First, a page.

A first embodiment of the present invention is to provide a method for constructing a conflict graph by constructing the vertex and edge sets simultaneously. First, the R-trees for each metal layer are constructed and all single vias are sorted by one of their coordinates in the non-decreasing order, then a dynamic vertex comparison set (VCS), which initially is empty, is created. Then, according to the sorted order of vias, the following four steps are performed for each single via to get the conflict graph: (1) elements of the VCS is deleted if their locations are too far from the single via under processing; (2) double vias of the single via under processing are selected by doing design rule check (DRC) between the double vias and the established R-trees of adjacent metal layers, wherein if there is no DRC violation, then the double via is deemed a feasible double via and a new corresponding vertex is added to the conflict graph; (3) DRCs are performed between the new feasible double vias generated in step (2) and elements of the VCS, and if there are any DRC violation between a new feasible double via and an element of the VCS, an edge will be added to the conflict graph between their corresponding vertices; and (4) the extended bounding boxes of the new feasible double vias are added to the VCS as new elements, and an edge is added to the conflict graph between each pair of the vertices generated in step (2).

After completing the construction of the conflict graph, a second embodiment of the present invention is to present a heuristic method that solves the MIS problem on a conflict graph. Time complexities of MIS solvers are usually growing very fast as the numbers of vertices and edges in the graph increase. Therefore, the MIS heuristic method will solve the MIS problem in an iterative manner. In each iteration, a subgraph of size k (which specifies the maximal number of vertices in the subgraph and is a user-specified constant) is extracted from the conflict graph according to a priority queue comprising at least one key, a maximal independent set solution to the subgraph is sought and added to the previous solutions, and then the conflict graph and the priority queue are updated. The MIS heuristic method will terminate when the conflict graph has no remaining vertices, then a solution of MIS is found.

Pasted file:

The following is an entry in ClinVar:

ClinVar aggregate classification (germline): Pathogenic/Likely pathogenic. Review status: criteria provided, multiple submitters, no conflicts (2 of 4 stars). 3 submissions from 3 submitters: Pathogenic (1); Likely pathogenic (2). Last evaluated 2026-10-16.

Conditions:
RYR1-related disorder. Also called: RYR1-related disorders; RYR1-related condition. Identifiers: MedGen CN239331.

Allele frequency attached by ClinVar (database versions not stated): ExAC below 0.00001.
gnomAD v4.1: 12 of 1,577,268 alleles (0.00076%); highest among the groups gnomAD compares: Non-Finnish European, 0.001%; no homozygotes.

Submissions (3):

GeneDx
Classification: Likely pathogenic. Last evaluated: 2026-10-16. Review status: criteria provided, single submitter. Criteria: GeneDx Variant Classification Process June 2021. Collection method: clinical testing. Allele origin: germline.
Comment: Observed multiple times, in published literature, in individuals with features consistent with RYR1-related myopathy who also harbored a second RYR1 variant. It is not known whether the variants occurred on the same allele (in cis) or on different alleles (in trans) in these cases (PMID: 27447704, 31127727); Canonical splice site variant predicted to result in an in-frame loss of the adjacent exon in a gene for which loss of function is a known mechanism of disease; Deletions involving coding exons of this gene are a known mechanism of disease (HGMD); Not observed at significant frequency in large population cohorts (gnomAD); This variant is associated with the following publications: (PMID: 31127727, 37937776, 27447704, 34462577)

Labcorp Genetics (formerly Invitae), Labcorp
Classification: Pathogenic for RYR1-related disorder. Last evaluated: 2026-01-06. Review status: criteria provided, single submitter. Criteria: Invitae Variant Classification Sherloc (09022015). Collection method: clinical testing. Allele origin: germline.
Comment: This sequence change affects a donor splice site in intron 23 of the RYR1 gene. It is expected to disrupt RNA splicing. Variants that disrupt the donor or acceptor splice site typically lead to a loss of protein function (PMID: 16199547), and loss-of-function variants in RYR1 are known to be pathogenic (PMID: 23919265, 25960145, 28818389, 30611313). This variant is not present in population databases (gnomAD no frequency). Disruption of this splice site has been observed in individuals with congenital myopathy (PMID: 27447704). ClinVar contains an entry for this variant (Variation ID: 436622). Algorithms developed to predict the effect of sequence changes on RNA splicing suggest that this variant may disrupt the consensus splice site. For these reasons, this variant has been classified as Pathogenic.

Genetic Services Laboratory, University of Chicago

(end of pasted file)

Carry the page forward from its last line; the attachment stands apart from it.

A third embodiment of the present invention is to present a post processing heuristic (PPH) method. Given a redundant via insertion solution, the PPH method will increase the amount of on-track double vias as many as possible while at the same time without decreasing the total number of inserted double vias. The PPH method works as follows. It takes a conflict graph and a redundant via insertion solution MIS as inputs. Each vertex of the MIS will be processed by the following three steps in a random order: (1) a vertex v of the MIS is sought if the vertex is not an on-track double via; (2) each edge-connected vertex v′ of v in the conflict graph will be checked to find a replacement vertex in the conflict graph, and a replacement vertex v′ is sought if the edge-connected vertex v′ is an on-track double via and each edge-connected vertex of the v′ is not in the MIS; and (3) the vertex v is deleted from the MIS and the vertex v′ is added to the MIS if at least one replacement vertex v′ is sought.

The method of the present invention is to construct the vertex and edge sets simultaneously, thereby saving a significant amount of time in constructing a conflict graph. In addition, the present provides an effective heuristic method to find a MIS of the conflict graph. Moreover, the present provides an effective PPH method to increase the amount of on-track double vias while a redundant via insertion solution is given.

BRIEF DESCRIPTION OF THE SEVERAL VIEWS OF THE DRAWINGS

The objectives and advantages of the present invention will become apparent upon reading the following description and referring to the accompanying drawings.

FIG. 1( a) shows a schematic view of a drawings of a single via.

FIGS. 1( b), 1(c), 1(d), 1(e) show schematic views of drawings of double vias which are on upper, down, left, and right sides of a single via, respectively.

FIG. 2( a) shows a schematic view of a bounding box of a single via.

FIG. 2( b) shows a schematic view of a bounding box of a double via.

FIG. 2( c) shows a schematic view of an extended bounding box of a double via.

FIG. 2( d) shows a a schematic view of a design rule window of a double via.

FIG. 3( a) and FIG. 3( b) show schematic views illustrating an exception example of adding an edge between two vertices.

FIGS. 4( a) through 4(d) show schematic views illustrating an example of the method of the first embodiment.

FIGS. 5( a) through 5(d) show schematic views illustrating an example of the method of the second embodiment.

DETAILED DESCRIPTION OF THE INVENTION